Aspirational Zillow Browsers, Unite
The rush of scrolling through homes you'll never own, as told by the people who do it every single day
In the words of the immortal never-nude, Tobias Fünke: “There are dozens of us…dozens!”
Zillow-ers — furtive, curious, addicted browsers that they are — might imagine themselves part of a tiny, mighty minority. Surely most people perusing the 17-year-old website mean business, no? They’re making a move or closing a sale or finding out whether their annoying neighbors have pools.
But recent surveys indicate that the overwhelming majority of people scouring Zillow are “just looking,” conducting dream house drive-bys from the comfort of their laptops. It’s the adult equivalent of hoofing up to the neighborhood that gives out the best Halloween candy…except you can now peak well past the entryway.
There are more than dozens of us (I’ll cop to beachfront-hopping the Eastern Seaboard); there are millions. So many people have now seen so many listings that 67% of American homes are now marked “viewed” in Zillow’s internal database, regardless of their market status.
To glean an understanding of why on earth we’re all so enraptured with homes we’ll likely never own, we spoke to a delightfully random panel of real estate junkies — with CEOs, travel agents and YouTubers among their ranks. Some treat the site like a video game, others like a social media platform. Some are on the hunt for bathtub porn, others (interior designers, landscapers) are trying to get better at their jobs.
And even once many make the leap from browser to buyer, the obsession doesn’t really go away. That’s the critical period during which they need to make sure they weren’t screwed. Is it a healthy habit, at the end of the day? Our responders lean towards yes. At the very least, it’s nice to know they’re not alone.
The Unintentional Hilarity of LinkedIn's Positive-Vibe Warriors
The one social media platform we can't afford to delete is on a back-patting bender
Let the games begin
“I always say it’s the ‘only game on my phone,’ since I don’t have any games downloaded. My wife and I send each other listings multiple times a day. I also exchange listings with my in-laws and other friends constantly. We’re not necessarily in the market for a new home now, but it’s fun to see what’s out there. It’s also fun to look at giant houses, share funny tidbits from the house descriptions and sometimes just imagine what life would be like in a different home.” — Justin Bajan, co-founder of Familiar Creatures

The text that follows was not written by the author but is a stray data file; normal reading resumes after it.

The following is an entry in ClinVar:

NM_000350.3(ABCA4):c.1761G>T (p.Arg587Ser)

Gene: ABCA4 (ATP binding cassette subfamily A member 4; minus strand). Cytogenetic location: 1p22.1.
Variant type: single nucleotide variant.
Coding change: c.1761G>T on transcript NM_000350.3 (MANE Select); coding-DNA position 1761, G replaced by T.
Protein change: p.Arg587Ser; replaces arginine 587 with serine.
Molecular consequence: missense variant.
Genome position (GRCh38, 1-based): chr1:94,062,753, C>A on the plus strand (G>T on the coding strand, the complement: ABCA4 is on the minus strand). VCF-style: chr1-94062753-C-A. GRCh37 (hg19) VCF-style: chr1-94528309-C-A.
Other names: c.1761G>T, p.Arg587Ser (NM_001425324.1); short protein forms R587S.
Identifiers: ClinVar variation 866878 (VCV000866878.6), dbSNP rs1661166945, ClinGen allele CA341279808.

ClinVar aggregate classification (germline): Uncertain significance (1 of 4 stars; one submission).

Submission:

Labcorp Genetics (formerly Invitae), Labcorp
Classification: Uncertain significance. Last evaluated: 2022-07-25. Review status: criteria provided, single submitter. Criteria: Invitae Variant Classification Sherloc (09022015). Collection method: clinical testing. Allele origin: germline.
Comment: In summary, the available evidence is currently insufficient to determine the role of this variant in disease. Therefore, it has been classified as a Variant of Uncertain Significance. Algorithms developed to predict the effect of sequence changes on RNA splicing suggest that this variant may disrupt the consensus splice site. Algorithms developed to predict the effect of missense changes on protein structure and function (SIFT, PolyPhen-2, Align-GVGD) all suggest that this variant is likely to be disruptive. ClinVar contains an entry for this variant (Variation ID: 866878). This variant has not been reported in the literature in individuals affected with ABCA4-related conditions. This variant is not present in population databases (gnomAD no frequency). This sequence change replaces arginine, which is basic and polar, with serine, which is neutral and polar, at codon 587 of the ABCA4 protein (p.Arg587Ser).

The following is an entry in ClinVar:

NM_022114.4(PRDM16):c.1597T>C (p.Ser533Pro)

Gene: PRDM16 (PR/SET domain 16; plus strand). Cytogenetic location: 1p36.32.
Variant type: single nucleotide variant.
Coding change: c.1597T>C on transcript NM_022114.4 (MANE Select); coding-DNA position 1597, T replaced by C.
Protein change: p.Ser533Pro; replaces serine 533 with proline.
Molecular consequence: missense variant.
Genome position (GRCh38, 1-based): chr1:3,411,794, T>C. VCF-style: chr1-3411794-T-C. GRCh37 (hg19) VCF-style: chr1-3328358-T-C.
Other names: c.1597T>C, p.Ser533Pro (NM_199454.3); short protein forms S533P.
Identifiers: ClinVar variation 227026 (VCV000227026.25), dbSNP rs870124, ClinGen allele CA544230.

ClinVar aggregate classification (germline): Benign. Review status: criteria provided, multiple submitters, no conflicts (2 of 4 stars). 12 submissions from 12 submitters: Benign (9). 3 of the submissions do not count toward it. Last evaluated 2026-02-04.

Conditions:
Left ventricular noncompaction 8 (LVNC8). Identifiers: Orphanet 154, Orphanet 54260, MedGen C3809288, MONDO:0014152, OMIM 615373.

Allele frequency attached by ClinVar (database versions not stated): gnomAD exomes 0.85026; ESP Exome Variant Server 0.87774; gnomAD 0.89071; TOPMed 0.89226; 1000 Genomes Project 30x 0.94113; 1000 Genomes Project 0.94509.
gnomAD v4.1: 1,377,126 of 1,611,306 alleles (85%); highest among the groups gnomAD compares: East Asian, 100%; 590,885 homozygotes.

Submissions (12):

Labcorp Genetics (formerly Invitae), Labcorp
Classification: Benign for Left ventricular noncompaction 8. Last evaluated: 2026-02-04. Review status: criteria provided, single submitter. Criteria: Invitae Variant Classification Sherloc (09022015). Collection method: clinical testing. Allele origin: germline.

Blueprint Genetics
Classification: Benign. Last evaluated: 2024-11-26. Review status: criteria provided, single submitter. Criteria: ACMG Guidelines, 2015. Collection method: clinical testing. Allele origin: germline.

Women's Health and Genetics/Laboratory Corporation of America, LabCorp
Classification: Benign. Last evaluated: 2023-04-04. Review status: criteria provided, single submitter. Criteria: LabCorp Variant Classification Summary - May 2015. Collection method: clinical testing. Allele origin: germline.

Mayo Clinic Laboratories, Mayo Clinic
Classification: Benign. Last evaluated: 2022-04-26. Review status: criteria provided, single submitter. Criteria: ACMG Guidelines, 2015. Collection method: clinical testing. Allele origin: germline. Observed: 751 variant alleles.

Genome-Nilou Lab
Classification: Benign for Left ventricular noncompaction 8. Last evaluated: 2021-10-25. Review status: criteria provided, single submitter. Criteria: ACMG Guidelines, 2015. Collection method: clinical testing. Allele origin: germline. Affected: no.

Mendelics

“As someone who has moved around a lot in her life, I just love to see what’s on the market. What amenities are being included these days and what the prices are looking like for rentals, especially against an economy and job market that are constantly changing.” Antonia Abramowitz, account executive at Diamond Public Relations
The Zillowian Dream
“I’ve been an almost daily Zillow browser for the last decade. I purchased two homes during that time, but I’ve never stopped the Zillow hunt. I absolutely love perusing multi-million dollar estates that I could never (and probably would never even want to) afford. I browse Upper East Side penthouses, historic mansions in Charleston, mid-century dreams in Palm Springs. I was obsessed with Kalamazoo for a while, and I’ve never even been to Michigan. Browsing around the map is like a low-stakes way of traveling, with a hint of nosiness. It’s also always lovely and harmless to dream for even a few minutes that I could buy a home with the perfect ’50s pool and have an entirely different life. And then…I go back to reality.” Beth R. Martin, design expert
“As people are aware, the cost of living here in the Bay Area is bleed-from-your-eyes expensive. Everything costs a lot, but housing is especially expensive.When I’m traveling, I often find myself opening up Zillow and looking at the cost of houses in the area I’m visiting or driving through. Almost always, it’s far less than the Bay Area. ‘A five-bedroom house? For $300,000?! That would buy a dilapidated shack in the East Bay!’ is how these things usually go. To be clear, I own a home in the Bay Area, and I’m not leaving! But looking at less expensive places on Zillow provides a way to daydream about ‘If I bought that goat farm in Kern County, I could have 50 acres and only work one day a week!’
For a lot of people in the Bay Area — and probably for other high-cost areas, too — scrolling through Zillow is a lot like watching #Vanlife videos. It’s an escapist fantasy about a simpler, less expensive existence.” Thomas Smith, Editor in Chief, Bay Area Telegraph
“I actually post FSBO listings for undeveloped land on Zillow, but if you look at my personal favorites — they’re all $3 million homes and above. Honestly, I view it the same way that I view scrolling Pinterest or watching HGTV dream home shows. The difference is that these homes are close to me. They seem more attainable and, therefore, more aspirational. So instead of zoning out of the real world entirely, I start thinking about what I would have to do today to make that dream come true. Doing the math and imagining the lifestyle (which would require a lot more than just being able to afford a $3M home), is one way I evaluate my goals — especially when they seem far away.” — Dallas Waldon, Land Boss
“I like to look at home interiors that are dressed up and staged. Within my industry it’s important to stay on top of emerging trends in interior and exterior paint, so I like to browse homes and see what exterior paint jobs are working for what style homes. Seeing more unique or creative homes can also help inspire new design ideas for clients — sometimes something just doesn’t seem like it would work until you see it in action!” — Andre Kazimierski, CEO, Improovy Painters Denver.